Arts

Wishful Thinking For 2017’s Music Scene

Encouraging local artists tops 2017 musical wish list.

Guitars lined up on a wall at SubCat Studios in Syracuse. Michael Davis photo

Many people could not wait for 2016 to call it quits, especially considering the year-end curtain calls of unexpected losses (George Michaels and Carrie Fisher, RIP) and a political climate that grows more polarizing with each tweet. However, I’m hoping for the best in 2017, so here’s a wish list for a year that can only (I pray!) be better than the last.

Artists with something to say. While some firmly believe that it’s not an artist’s place to comment on politics, I have to agree with Nina Simone’s view: “You can’t help it. An artist’s duty, as far as I’m concerned, is to reflect the times.” This is especially relevant today, and not just because no one wants to play for Donald Trump’s inauguration. It’s an era where race, gender and sexuality are at the forefront of our culture and they need to be discussed, as does the health and safety of our environment, the future of our children, and loving and accepting each other. I hope more artists talk about real life, real people, real concerns and real change.

Learn to listen. It’s a struggle being a musician today. Accessibility has made it so easy for anyone to hear whatever they want whenever they want. The ability to edit and alter sounds is also so insane that often what you are hearing is nothing like what was originally recorded. Our whole understanding of what music is and how it is made has shifted.

Music is our common language, but we’re forgetting how to hear it. So I’m hoping people will come back to their senses and remember how to listen to a live band. Sometimes it seems like people don’t understand what’s being created in front of them or don’t know how to gauge what they’re seeing and hearing, so they ignore it. They forget to feel the vibration, to celebrate the connecting power that music has. They fail to put their phone down or stop talking. They forget how great it can be to listen and appreciate great music, to dance, to feel, to share in that with others, and to listen to original songs that come straight from the performer’s soul. I hope we all start to remember that again.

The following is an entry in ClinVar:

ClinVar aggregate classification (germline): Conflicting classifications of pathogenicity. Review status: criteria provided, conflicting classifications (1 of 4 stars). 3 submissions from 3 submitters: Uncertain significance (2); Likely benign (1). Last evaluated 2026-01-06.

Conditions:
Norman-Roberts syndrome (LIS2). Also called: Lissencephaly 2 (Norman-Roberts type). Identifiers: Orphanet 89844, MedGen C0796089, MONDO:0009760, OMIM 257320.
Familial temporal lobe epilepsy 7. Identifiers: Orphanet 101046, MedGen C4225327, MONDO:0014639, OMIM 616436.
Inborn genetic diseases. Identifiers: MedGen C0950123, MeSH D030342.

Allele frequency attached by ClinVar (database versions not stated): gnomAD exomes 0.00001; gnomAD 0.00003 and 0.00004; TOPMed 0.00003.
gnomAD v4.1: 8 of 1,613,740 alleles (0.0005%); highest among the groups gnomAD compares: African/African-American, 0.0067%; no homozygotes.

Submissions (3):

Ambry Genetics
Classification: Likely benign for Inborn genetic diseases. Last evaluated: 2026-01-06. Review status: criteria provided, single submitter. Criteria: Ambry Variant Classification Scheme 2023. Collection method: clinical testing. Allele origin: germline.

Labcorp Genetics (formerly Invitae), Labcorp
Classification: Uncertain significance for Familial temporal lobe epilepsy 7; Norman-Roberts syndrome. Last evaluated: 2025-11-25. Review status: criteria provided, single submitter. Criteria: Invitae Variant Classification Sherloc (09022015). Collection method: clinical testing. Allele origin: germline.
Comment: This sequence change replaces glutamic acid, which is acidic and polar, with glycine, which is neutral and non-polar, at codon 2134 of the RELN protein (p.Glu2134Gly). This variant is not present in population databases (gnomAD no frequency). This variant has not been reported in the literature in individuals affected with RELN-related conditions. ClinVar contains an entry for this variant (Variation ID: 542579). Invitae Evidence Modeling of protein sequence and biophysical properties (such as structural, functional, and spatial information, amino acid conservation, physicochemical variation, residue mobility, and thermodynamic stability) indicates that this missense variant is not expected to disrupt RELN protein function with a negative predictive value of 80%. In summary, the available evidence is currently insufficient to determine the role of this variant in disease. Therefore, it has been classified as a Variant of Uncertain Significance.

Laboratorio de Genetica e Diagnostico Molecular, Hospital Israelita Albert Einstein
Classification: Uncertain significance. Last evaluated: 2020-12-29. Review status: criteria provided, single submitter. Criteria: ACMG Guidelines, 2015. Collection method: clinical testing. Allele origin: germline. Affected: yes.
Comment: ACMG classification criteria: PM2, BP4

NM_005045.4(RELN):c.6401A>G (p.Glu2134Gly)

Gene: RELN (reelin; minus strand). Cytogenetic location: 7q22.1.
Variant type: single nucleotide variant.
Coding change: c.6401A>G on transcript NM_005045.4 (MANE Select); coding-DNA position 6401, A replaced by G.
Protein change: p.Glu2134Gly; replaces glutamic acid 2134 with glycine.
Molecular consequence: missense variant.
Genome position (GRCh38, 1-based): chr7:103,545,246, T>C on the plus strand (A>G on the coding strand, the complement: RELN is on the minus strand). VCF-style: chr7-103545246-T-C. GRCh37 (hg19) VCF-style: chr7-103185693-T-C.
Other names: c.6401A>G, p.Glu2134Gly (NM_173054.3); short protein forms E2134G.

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Real people making real music. One thing that I hope will continue is the visability and emphasis on people really making music. Although there will always be the giant songwriting factories and computers “correcting” music, it’s been encouraging to see a small movement to staying real. Pop stars are showing off that they’re multi-instrumentalists. Lady Gaga is slaying on her instrument, with her voice and her songs. Bruno Mars can do it all. Artists from the top of the popularity chain down are boasting that they’re more than a dancer who lip syncs. Bands who really play are really out there; with any luck, they’ll be more discovered and appreciated than ever in 2017.

Just do it. A few years ago came the Guitar Hero fad, with the idea being that anyone can shred in a video game. I understood that not everyone has musical talent and this was their chance to “play,” but I’d rather suck at actually playing than hit a bunch of buttons. While music education in schools is declining, it’s fascinating to watch School of Rock-type places pop up where kids are encouraged to play rock music, and to love what they do. And the same programs are also available for adults. I hope to see more people getting out of the virtual world and into reality, by picking up an instrument or a paintbrush or a pen or whatever makes you tick in 2017. Pursue what you dream rather than play a game that makes you settle for a high score.

Support local music. This is emphasized all year long, but it can’t be underestimated. There are brilliant people around us doing what they love and struggling to do it. These artists pour blood, sweat and endless cash into their projects, making personal sacrifices along the way to do what they love. So if you dig it, support it in any way — by listening, buying, promoting. You’ll be helping your community, gaining a friend and benefiting yourself at the same time.

Learning to love. It’s been a tough year. We’ve all felt the divide and seen what it does. But I hope that in 2017 we all put our jealousy, anger and differences aside and support and love each other a little bit more. Especially in music, because what is a musician without a listener? Open-mike nights are full of creative people wanting to share; weekly jams are some of the best music you’ll find in town; and major joint shows such as BeatleCuse and Salt City Waltz are huge successes. The mix of artists is inspiring, and the desire to collaborate with one another is beautiful. The sum is always greater than the parts if we can let our collective guard down and learn to work together and celebrate the community. I’m willing to bet we can all achieve a lot more that way.

So here’s to 2017: a year I hope is filled with more understanding and less virtual reality; more substance and less fluff; and more love and less hate, in music and in everything else.

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